The name Heage apparently derives from “High-edge”, which would make sense.  The open country between Heage and Belper is not well endowed with footpaths, so a dog leg to the end of Old Road and back out along New Road ensued.   A footpath through open fields eventually rises towards Heage Common Farm.  Alpaccas (not big enough to be llamas, I think) were an unexpected sight in one of the fields, with the more everyday sight of cattle nearby.

Hard by the farm, at quite an elevated hilltop position, a large plastics works was another unexpected sight.  No doubt it is a modern development out of the more established local industrial heritage.  The long farm track by the industrial buildings leads to Spanker Lane.

The lane was followed to the junction near the crest of the hill, and then straight on and down Newbridge Road (steep and narrow, but no problem for walkers).  The lane is lined with houses in the enviable hillside position, but some do require very steep steps for access.  The lane continues straight down to the valley floor, at the foot of the Amber valley close to the confluence with the Derwent.  This is the lowest point of the walk at about 67m.  Near the bottom it dives over one railway near a tunnel and then under a low railway bridge and straight out onto the main A6 road.  “Stop” is certainly an instruction to be heeded here.

The main road was followed north across the end of the A610 – there is a pavement, but the junction is a busy one.  At the first opportunity I turned right, under another railway bridge and up to the Cromford Canal.  On stop along the canal to the next bridge brings us to the start of the climb through woodland on Crich Chase.

The steepest section is lower down, amongst trees all the way.  I usually find it a challenge to capture woodland on camera because the light can be so tricky.  Also it can be hard to get a sense of place and uniqueness when most woodland of any size has a relatively small number of dominant species.  But woodland walking is part of the whole experience of the day, and this was fine hillside woodland and enjoyable to walk through.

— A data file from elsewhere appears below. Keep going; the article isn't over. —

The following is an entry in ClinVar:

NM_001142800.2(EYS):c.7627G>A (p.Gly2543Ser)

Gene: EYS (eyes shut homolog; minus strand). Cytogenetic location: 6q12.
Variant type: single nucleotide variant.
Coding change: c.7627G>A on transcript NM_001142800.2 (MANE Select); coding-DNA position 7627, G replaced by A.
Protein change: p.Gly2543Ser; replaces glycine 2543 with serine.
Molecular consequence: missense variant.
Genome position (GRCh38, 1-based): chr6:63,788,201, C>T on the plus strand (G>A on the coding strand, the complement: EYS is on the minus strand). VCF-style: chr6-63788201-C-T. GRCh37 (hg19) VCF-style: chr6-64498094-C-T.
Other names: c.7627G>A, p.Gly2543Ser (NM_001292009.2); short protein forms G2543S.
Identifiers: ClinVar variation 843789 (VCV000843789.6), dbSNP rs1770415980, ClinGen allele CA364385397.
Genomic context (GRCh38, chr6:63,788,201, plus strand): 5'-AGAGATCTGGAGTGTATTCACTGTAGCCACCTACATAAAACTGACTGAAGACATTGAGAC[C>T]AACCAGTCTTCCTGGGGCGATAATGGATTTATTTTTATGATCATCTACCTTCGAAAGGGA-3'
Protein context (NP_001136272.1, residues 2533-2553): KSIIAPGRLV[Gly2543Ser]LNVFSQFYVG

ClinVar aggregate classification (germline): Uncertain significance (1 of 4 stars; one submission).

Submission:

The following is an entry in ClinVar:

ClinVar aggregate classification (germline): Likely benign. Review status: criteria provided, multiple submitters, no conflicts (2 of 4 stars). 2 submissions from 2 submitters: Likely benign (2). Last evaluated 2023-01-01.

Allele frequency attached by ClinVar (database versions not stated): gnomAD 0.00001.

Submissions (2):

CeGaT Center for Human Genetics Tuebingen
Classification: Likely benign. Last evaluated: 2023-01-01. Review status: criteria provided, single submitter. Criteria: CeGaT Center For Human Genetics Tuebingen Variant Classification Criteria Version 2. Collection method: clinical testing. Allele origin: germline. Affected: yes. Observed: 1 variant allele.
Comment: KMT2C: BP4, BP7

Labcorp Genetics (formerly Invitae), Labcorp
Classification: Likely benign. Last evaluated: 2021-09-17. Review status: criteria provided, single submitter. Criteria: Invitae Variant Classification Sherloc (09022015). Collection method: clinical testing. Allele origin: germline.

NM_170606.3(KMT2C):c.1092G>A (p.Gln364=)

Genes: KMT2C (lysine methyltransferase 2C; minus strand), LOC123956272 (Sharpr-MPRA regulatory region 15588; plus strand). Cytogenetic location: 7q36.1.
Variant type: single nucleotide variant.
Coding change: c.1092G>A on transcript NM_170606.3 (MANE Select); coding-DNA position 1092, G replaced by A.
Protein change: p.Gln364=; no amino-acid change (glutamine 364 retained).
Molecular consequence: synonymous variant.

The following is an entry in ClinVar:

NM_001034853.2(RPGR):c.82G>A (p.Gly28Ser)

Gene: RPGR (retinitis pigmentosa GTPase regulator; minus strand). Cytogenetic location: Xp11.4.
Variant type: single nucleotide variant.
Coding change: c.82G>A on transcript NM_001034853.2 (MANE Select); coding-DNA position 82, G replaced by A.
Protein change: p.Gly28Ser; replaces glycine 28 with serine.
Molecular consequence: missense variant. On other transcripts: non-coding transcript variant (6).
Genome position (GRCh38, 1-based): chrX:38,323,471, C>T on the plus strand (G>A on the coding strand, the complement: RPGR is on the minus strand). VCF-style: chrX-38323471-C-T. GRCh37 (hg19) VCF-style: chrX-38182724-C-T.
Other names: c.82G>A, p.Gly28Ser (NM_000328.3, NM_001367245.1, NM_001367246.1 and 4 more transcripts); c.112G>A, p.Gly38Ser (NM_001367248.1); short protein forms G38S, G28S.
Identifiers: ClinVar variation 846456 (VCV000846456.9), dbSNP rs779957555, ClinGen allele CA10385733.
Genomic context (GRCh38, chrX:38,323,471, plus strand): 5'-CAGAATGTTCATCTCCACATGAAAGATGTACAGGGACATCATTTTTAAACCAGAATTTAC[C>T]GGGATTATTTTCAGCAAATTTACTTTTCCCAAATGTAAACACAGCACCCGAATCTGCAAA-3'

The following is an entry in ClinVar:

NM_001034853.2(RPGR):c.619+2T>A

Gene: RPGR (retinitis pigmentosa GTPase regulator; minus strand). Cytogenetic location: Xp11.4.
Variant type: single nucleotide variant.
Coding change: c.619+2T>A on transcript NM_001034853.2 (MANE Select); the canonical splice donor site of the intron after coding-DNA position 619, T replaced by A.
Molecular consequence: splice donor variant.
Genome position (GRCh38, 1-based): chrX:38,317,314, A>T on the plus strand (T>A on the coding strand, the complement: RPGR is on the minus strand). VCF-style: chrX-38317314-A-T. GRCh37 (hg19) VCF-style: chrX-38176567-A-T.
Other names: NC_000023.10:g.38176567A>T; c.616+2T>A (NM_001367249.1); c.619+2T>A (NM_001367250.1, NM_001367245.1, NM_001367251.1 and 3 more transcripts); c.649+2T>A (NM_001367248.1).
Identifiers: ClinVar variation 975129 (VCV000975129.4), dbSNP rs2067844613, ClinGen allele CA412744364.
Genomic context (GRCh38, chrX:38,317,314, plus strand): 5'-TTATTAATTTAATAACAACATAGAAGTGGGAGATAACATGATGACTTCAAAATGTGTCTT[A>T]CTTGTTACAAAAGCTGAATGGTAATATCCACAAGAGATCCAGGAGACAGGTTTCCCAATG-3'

The gradient eases, and eventually the path leaves the woodland edge to climb slightly higher through fields to Chadwick Nick Lane.  The views soon confirm the amount of height that has been gained and they repay the effort involved.  Continue right up the lane, and then left on to The Tors, a ridge which is wooded on the eastern side.  Another break for food and drink was enjoyed, taking in the views of the Derwent valley area.

It was disappointing not to get views in the other direction because of the trees, until almost approaching Crich at the northern end there was a wall and a gap in the trees.  The view was startling, at the top of a 30-40 ft cliff overlooking rooftops of the southern part of Crich village – a real highlight of the day.  

Crich is a large village, running south to north among hillsides.  It was visited on the very first walk for this site, when the camera I had then gave up because of rain.  I had seen enough from the northern part of the village to realise that it was an interesting place, and this was confirmed today.  Steep steps descended to the village below, and I went by an old Wesleyan Methodist Chapel built in 1765 and visited by John Wesley a couple of times over the following five years.  I then followed The Common (the name of the road) to the centre of the village, where there is also a large Baptist Chapel.

The way continued uphill along Browns Hill and Cromford Road to the church with the steeple.  At the junction of the two roads, there are some lovely cottages by an old village cross.  I wandered through the churchyard and found the sign for the onward path by an old outbuilding in the far corner.

A field path led across to Mooredge Farm, and then a little used path dropped down Edge Moor to Moorwood Farm and the lane back to South Wingfield.  There were great views from the hillside, with very much the sense of leaving the edge of the high country.

It was simply a case of following the lane to the village, with a couple of interesting sights in the village itself, and so back to the car and home.  The completion of another very worthwhile and varied day’s walk.

About andrewh00

Christian keen on the outdoors and photography.
This entry was posted in Walk reports and tagged , , , , , , , , , . Bookmark the permalink.

Leave a Reply

Fill in your details below or click an icon to log in:

WordPress.com Logo

You are commenting using your WordPress.com account. Log Out /  Change )

Google photo

You are commenting using your Google account. Log Out /  Change )

Twitter picture

You are commenting using your Twitter account. Log Out /  Change )

Facebook photo

You are commenting using your Facebook account. Log Out /  Change )

Connecting to %s